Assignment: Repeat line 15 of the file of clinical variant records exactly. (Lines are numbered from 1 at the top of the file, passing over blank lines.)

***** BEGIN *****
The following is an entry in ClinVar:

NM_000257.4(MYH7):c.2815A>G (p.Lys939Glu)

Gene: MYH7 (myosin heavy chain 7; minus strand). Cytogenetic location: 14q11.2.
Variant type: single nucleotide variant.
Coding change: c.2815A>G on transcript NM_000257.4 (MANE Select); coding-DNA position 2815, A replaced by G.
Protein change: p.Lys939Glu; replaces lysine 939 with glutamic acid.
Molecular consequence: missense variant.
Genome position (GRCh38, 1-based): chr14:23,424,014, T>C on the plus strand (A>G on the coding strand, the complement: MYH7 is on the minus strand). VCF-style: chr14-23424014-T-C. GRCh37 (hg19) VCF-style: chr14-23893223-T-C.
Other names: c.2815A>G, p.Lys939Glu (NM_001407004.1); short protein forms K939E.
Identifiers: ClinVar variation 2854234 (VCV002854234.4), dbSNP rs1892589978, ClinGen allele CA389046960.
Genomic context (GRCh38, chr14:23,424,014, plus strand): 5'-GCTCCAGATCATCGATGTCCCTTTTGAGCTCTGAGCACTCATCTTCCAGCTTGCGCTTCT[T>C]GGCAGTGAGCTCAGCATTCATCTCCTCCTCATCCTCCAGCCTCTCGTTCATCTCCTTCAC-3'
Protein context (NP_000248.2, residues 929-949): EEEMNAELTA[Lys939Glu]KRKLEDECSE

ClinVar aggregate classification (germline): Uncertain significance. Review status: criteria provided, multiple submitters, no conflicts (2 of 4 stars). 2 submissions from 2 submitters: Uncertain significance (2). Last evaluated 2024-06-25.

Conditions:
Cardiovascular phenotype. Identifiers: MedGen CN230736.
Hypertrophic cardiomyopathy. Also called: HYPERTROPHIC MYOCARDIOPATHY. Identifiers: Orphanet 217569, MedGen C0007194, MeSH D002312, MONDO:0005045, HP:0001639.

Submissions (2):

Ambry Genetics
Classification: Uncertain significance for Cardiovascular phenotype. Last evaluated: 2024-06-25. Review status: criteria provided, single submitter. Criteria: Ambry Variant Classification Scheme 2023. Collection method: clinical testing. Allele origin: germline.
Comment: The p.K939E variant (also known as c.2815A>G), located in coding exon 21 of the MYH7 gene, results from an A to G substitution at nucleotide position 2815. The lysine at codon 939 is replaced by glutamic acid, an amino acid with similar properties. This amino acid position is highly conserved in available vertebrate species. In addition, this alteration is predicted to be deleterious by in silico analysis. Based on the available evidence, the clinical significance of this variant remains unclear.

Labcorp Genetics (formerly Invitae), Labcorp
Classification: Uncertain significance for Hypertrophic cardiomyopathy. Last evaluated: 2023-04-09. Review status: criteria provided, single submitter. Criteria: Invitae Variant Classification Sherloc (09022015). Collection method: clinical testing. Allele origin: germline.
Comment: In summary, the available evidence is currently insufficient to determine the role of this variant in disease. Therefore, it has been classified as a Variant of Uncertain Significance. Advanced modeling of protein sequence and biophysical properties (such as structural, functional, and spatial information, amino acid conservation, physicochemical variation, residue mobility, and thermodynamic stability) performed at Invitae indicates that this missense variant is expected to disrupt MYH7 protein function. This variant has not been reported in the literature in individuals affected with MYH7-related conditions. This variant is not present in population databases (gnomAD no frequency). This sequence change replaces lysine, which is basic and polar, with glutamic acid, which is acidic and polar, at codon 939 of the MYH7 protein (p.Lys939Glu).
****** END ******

Cardiovascular phenotype. Identifiers: MedGen CN230736.